The US and Russia’s heads of defense have discussed ways to tackle the Syrian conflict amid a Russian military buildup in the country. The conversation follows Kremlin’s announcement that it could deploy troops to Syria.
US Defense Secretary Ash Carter called Russian Defense Minister Sergei Shoigu on Friday, the first step in “military-to-military” talks on Syria following a Russian buildup in the war-torn country.
Peter Cook – the Pentagon’s press secretary – said the conversation between the two defense chiefs was constructive, adding that the discussion revolved around the need to “de-conflict” Russia’s presence, largely seen as a means to prop up the Syrian government under the leadership of President Bashar al-Assad.
“[Carter] emphasized the importance of pursuing consultations in parallel with diplomatic talks that would ensure a political transition in Syria. He noted that defeating ISIL [another name for the self-styled “Islamic State”] and ensuring a political transition are objectives that need to be pursued at the same time,” Cook said in a statement.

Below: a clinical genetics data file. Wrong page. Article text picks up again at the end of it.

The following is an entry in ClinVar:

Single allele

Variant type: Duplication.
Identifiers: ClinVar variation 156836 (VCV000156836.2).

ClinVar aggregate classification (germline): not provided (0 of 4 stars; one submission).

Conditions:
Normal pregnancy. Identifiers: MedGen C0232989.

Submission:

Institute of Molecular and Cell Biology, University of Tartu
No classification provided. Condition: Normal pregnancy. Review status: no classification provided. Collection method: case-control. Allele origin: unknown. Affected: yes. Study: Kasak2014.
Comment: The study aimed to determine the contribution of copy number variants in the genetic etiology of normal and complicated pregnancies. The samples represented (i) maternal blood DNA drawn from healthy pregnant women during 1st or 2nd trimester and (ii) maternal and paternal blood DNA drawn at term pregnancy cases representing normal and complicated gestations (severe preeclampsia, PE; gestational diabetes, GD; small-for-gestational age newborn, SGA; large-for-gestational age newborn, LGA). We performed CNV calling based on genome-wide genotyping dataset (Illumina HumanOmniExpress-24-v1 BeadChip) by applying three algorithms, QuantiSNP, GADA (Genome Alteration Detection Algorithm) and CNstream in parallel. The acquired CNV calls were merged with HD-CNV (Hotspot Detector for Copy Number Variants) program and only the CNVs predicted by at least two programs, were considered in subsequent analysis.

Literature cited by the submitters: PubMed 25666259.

The Russian defense ministry’s spokesperson Major General Igor Konashenkov also noted the positive outcome, saying that “the course of the conversation has shown that the sides’ opinions on the majority of issues under consideration are close or coincide.”
“The ministers noted the restoration of contacts between the countries’ defense ministries and agreed to continue consultations,” Konashenkov added, referring to the breakdown of defense-related contact on both sides following Russia’s invasion and annexation of the former Ukrainian region Crimea.
A ‘partner’ in Assad?
The defense chiefs’ conversation comes amid a Russian buildup in Syria’s coastal province of Latakia.
Since the onset of the Syrian civil war, Russia has avidly supported Assad’s regime, urging the US and its allies to engage the Syrian government as a “partner.”
Meanwhile, Kremlin spokesman Dmitry Peskov said earlier on Friday that Moscow would consider sending Russian troops to Syria if “a request” was made.
“If there is a request… then in the framework of a bilateral dialogue it would be, naturally, discussed and considered,” Peskov told journalists in a conference call.
“For now, it’s difficult to speak hypothetically.”
Syria’s civil conflict has left more than 200,000 people dead and more than half the country’s population displaced, leading to Europe’s largest refugee crisis since World War II.
ls/msh (AP, AFP, Reuters, dpa)